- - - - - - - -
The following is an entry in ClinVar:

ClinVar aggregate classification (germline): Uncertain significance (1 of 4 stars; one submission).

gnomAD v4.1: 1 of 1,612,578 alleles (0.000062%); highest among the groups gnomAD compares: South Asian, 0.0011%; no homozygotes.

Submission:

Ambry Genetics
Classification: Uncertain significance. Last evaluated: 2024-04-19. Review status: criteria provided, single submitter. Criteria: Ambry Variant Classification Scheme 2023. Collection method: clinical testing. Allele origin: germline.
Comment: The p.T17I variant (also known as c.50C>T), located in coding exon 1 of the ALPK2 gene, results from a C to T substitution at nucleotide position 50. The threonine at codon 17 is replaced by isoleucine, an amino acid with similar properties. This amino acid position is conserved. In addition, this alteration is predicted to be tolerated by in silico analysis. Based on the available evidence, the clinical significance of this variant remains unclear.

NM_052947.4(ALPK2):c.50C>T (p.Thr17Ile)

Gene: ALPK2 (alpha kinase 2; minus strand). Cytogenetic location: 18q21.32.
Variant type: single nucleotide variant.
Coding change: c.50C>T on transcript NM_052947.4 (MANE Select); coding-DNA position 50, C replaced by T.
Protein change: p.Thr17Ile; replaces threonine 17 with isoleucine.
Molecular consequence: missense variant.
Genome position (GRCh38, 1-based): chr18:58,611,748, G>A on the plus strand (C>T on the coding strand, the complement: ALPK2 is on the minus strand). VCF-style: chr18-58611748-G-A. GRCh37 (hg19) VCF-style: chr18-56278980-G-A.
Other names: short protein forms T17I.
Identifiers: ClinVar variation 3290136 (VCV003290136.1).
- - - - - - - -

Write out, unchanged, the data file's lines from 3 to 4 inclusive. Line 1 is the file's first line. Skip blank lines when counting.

gnomAD v4.1: 1 of 1,612,578 alleles (0.000062%); highest among the groups gnomAD compares: South Asian, 0.0011%; no homozygotes.

Submission: